On one glorious morning in the coming months, you are going to open your phone, discover a notification for your inbox app, and see a link to be able to download my first novel, “Bondi,” for your perus-ment (perusal+enjoyment). Until that glowing day arrives, I want to engage with you a story about the origin of “Bondi” and why I needed to write it.
For those of you who know a bit of my personal history, you know that I spent a long time growing into self-acceptance. In particular, I really struggled to accept my sexuality. Until shortly after my twenty-fifth birthday, I had never been kissed, never gone on a real date (at least one that I didn’t get stood up), and had come to think of myself as asexual. I just wasn’t interested in anybody, and no one seemed all that interested in me.
That changed one fateful afternoon when my then-roommate took it upon herself to sign me up for an online matchmaking site and arrange a few dates while pretending to be me. At her insistence, she listed me as bisexual and scheduled coffees and dinners with both men and women. I was aghast at her audacity but agreed to follow through.
Many of those dates ended rather comically (like the one with the dominatrix who wanted to show me her sex toy collection while she talked about her seizures and heart condition); but over the coming weeks, I came to discover that I was not in fact asexual. Instead, I had a rather clear-cut same-sex attraction, but I had somehow been so ashamed of the possibility in my earlier years that I suppressed that knowledge even from myself.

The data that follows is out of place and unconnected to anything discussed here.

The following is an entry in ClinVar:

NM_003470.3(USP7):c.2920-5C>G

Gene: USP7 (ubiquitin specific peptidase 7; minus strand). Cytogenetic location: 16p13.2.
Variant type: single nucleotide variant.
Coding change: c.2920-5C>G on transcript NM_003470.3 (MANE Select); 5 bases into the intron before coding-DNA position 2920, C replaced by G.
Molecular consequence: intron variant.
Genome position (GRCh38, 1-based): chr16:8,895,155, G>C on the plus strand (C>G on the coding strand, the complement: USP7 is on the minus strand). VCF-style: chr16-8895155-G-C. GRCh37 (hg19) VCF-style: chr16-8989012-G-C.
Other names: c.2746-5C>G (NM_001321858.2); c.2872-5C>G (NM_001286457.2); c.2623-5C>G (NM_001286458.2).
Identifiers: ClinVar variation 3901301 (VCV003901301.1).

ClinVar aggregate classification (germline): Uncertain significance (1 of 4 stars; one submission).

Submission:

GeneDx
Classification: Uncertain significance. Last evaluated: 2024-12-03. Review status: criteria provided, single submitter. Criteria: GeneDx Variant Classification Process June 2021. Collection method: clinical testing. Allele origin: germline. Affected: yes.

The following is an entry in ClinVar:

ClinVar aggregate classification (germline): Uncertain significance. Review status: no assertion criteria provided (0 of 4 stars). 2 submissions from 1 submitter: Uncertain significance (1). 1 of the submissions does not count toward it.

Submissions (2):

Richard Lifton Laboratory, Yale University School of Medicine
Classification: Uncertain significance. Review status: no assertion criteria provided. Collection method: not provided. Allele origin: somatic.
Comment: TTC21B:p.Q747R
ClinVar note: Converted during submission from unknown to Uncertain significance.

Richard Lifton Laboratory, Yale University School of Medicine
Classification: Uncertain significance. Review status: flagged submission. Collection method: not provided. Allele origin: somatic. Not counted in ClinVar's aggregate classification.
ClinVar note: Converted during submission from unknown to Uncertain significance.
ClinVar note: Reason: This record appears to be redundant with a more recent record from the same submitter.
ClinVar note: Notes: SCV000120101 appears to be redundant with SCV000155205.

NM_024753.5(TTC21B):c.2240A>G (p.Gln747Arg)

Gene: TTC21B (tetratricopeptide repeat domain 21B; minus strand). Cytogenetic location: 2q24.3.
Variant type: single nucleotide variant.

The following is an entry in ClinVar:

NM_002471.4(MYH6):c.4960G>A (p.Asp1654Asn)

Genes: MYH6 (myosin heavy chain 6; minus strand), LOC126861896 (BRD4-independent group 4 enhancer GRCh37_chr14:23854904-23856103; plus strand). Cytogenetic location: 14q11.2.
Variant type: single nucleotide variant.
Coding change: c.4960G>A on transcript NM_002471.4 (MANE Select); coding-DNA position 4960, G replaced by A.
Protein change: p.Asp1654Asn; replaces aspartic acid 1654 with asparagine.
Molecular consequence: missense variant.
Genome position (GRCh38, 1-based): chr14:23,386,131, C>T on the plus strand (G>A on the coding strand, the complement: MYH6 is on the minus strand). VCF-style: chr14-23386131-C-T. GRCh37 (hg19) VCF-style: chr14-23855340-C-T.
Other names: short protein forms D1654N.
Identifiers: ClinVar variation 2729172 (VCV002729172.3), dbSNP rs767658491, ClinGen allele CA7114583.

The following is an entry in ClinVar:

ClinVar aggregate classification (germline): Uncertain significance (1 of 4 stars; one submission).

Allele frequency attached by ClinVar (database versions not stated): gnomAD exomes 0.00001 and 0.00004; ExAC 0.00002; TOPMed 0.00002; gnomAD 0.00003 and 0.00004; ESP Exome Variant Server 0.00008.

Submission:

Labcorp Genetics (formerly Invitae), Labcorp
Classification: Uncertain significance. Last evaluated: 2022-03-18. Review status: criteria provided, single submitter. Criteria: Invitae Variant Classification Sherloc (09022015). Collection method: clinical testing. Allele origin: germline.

I remember walking down Bryn Mawr Street in the Edgewater neighborhood of Chicago one early evening and imagining the following scene. I saw myself as a dragon who had convinced himself that he was human—each morning he bundled his tail into his pants, bound his wings, and dressed in as human-ish clothes as possible to hide his true identity—even from himself. Then, one day, someone comes up to him and says, “Do you know you’re a dragon? It’s alright if you are—you can unwind the bindings that are keeping all your dragon-bits strapped down.”
Much to his shock, he looks down and for the first time acknowledges that this person was correct. He is, in fact, a dragon! He had almost forgotten because they had spent so long hiding it.